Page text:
Fr. Horacio Dela Costa, in his work The Background of Nationalism and Other Essays, made an effort to help the Filipino find strengthen his own sense of identity, questioning the shallowness of the usual Filipino’s claim for national identity. He says, “It is easy enough to say, ‘I am Filipino’.” but then asks what saying it means when “the very word itself is a foreign derivative with no exact indigenous equivalent”. The truth is that, as Father Dela Costa says, we do not even have a name we can call our own. Father Dela Costa’s essays in this text concerns to “clarify the Filipino’s sense of identity and purpose as a nation.”(p. vii)
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In this text, Father Dela Costa gave light on the responsibility of the writer in contemporary Philippine society. Here he writes about the concerns the writer must keep in mind. The writer as an artist, he says, is responsible for conveying the right ‘memorable’ experience in his text.
The writer must be aware of the Filipino’s sense of identity. Startling, in fact, that Father Dela Costa started proving the Filipino’s cultural identity by doubting it. He asks, “Do we have a cultural identity?” (p.83) He wonders because what is apparent is that Filipinos have cultural diversity “far more pronounced than any other Asian nation”. He recognizes that our neighboring Asian nations have been subjected to Western cultural influence but he observes that none of them have experienced such interpenetration as the Filipino. This is the reason why he questions the Filipino identity. The influence of the West have seemingly been so much mixed with the Filipino’s own that it might, in a way, have dominated what remains to be originally Filipino.
Father Dela Costa contends that Filipinos cannot just accept it as a given that the Filipino is culturally diverse, a mix of Asian and Western. He wants the Filipino to be aware of his own and claim just one, it cannot be both. So much of the culture may be influenced by the West such as the constitution and religion but Father Dela Costa contends that still, we cannot be both. We must be one or the other, Asian or Western. He says that the Filipino who accepts both might be accepting so because he subscribes to the Aristotelian concept of orderliness wherein he likes to see things fit neatly in categories. To those who accept both, the Filipino is Asian because he is geographically from Asia but also Western because of so much Western things he does culturally. However, this new category of being both might be disorderly after all. Father Dela Costa suspects a rough kind of unity here. (p.84)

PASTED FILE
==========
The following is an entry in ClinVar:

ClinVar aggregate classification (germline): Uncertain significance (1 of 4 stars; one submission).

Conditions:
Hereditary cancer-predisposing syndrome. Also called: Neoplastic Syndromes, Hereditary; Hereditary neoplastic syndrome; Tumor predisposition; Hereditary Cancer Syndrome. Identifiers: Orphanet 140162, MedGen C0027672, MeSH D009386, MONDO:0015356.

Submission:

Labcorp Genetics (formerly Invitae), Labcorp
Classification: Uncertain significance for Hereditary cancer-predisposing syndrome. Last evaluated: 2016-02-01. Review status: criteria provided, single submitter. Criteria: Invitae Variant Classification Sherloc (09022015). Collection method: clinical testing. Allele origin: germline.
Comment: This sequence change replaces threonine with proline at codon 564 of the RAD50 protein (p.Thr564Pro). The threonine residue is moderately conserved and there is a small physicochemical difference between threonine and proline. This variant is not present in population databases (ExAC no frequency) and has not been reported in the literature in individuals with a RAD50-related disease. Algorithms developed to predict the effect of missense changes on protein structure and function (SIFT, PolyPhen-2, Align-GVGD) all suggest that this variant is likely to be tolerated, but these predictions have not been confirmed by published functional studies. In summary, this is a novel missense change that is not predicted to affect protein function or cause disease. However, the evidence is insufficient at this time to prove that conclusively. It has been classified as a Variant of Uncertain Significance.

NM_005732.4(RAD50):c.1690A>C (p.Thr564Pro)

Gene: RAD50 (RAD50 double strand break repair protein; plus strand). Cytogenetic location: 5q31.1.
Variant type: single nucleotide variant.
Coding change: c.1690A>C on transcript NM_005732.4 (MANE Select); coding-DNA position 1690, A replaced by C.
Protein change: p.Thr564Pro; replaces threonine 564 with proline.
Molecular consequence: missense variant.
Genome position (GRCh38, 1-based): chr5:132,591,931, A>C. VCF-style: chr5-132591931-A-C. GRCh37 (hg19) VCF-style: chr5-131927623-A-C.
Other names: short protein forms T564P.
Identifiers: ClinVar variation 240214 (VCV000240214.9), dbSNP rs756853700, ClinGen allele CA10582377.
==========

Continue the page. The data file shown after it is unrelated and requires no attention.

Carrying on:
All in all, Father Dela Costa encourages the Filipino writer to be aware of his identity thru enlarged consciousness and refined sensibility of the present and past. This work of his aims to empower the Filipino to be aware of what he truly is and truthfully claims his culture as his own.
The Rizal Bill of 1956
Horacio dela Costa was asked to draft for the Church a pastoral letter on the writings of Jose Rizal (particularly Noli Me Tangere and El Filibusterismo) being included in the reading curriculum of students in the Philippines. It is not something many know, but he actually expressed a positive view of Rizal, hailing Rizal as “builder of a nation”.
In draft A, he reinforced that Rizal was not someone with an “unthinking love” for the country, meaning that the Filipinos suffered under colonial rule but this was not the only cause of their suffering. He went on to say that Rizal’s books, contrary to popular belief, were in fact not looked upon unfavorably by the Catholic Church since the Church would never get in the way of the “legitimate political and social aspirations of any people” (Schumacher), which were expressed in Rizal’s novels. However, a closer inspection of the novels reveals that his writing did not lambast the Church but rather brought attention to the abuses and issues surrounding the institution such as the reality of “unfaithful priests” and excessive veneration of saints. Though it must be realized that these issues do not in any way render Catholic doctrine as a whole null and void. Therefore, in Dela Costa’s view, it can be seen that Rizal was not targeting the Catholic Church with his novels but the crimes that its members commit in order to tarnish its principles.
The “way” of Jesuit Education entails that a person has morality closely intertwined with intellect, “an integral relationship between the life of faith and the life of the mind”. (Donahue 1992) This therefore implies that one may display the values of his Jesuit education by making sure that his sense of morality permeates his intellectual endeavors, that he is able to discern well with reason but also able to see goodness, to see God in all things, no matter how difficult it might seem to be.